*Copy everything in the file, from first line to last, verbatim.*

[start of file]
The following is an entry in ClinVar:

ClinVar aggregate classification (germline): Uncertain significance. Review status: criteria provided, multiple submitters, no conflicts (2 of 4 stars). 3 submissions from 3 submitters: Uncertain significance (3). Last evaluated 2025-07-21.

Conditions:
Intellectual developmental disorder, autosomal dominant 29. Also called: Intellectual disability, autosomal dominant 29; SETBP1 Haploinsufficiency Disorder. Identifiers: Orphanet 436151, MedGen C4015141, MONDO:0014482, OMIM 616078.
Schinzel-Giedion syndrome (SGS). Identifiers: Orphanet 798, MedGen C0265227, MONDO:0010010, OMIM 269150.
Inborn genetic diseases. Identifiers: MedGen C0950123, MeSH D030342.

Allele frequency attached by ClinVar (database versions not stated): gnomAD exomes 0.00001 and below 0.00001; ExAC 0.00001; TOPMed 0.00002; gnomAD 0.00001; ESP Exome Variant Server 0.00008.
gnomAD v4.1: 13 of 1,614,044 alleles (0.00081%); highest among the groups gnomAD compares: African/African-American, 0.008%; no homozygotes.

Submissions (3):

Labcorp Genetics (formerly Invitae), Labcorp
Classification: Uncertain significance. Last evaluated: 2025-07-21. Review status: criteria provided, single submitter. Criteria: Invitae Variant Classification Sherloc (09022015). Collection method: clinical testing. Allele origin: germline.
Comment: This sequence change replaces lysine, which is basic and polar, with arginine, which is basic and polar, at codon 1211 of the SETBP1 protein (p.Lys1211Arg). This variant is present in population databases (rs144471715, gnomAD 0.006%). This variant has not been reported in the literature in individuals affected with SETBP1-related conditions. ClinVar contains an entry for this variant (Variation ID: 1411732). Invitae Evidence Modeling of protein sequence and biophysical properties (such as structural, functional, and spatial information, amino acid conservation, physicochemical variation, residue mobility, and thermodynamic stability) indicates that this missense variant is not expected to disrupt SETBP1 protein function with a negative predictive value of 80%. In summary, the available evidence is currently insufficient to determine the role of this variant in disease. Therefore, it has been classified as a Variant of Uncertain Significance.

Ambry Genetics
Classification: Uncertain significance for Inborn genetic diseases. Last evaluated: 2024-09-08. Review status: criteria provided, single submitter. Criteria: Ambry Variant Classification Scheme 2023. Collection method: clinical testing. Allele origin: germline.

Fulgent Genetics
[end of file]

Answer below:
The following is an entry in ClinVar:

ClinVar aggregate classification (germline): Uncertain significance. Review status: criteria provided, multiple submitters, no conflicts (2 of 4 stars). 3 submissions from 3 submitters: Uncertain significance (3). Last evaluated 2025-07-21.

Conditions:
Intellectual developmental disorder, autosomal dominant 29. Also called: Intellectual disability, autosomal dominant 29; SETBP1 Haploinsufficiency Disorder. Identifiers: Orphanet 436151, MedGen C4015141, MONDO:0014482, OMIM 616078.
Schinzel-Giedion syndrome (SGS). Identifiers: Orphanet 798, MedGen C0265227, MONDO:0010010, OMIM 269150.
Inborn genetic diseases. Identifiers: MedGen C0950123, MeSH D030342.

Allele frequency attached by ClinVar (database versions not stated): gnomAD exomes 0.00001 and below 0.00001; ExAC 0.00001; TOPMed 0.00002; gnomAD 0.00001; ESP Exome Variant Server 0.00008.
gnomAD v4.1: 13 of 1,614,044 alleles (0.00081%); highest among the groups gnomAD compares: African/African-American, 0.008%; no homozygotes.

Submissions (3):

Labcorp Genetics (formerly Invitae), Labcorp
Classification: Uncertain significance. Last evaluated: 2025-07-21. Review status: criteria provided, single submitter. Criteria: Invitae Variant Classification Sherloc (09022015). Collection method: clinical testing. Allele origin: germline.
Comment: This sequence change replaces lysine, which is basic and polar, with arginine, which is basic and polar, at codon 1211 of the SETBP1 protein (p.Lys1211Arg). This variant is present in population databases (rs144471715, gnomAD 0.006%). This variant has not been reported in the literature in individuals affected with SETBP1-related conditions. ClinVar contains an entry for this variant (Variation ID: 1411732). Invitae Evidence Modeling of protein sequence and biophysical properties (such as structural, functional, and spatial information, amino acid conservation, physicochemical variation, residue mobility, and thermodynamic stability) indicates that this missense variant is not expected to disrupt SETBP1 protein function with a negative predictive value of 80%. In summary, the available evidence is currently insufficient to determine the role of this variant in disease. Therefore, it has been classified as a Variant of Uncertain Significance.

Ambry Genetics
Classification: Uncertain significance for Inborn genetic diseases. Last evaluated: 2024-09-08. Review status: criteria provided, single submitter. Criteria: Ambry Variant Classification Scheme 2023. Collection method: clinical testing. Allele origin: germline.

Fulgent Genetics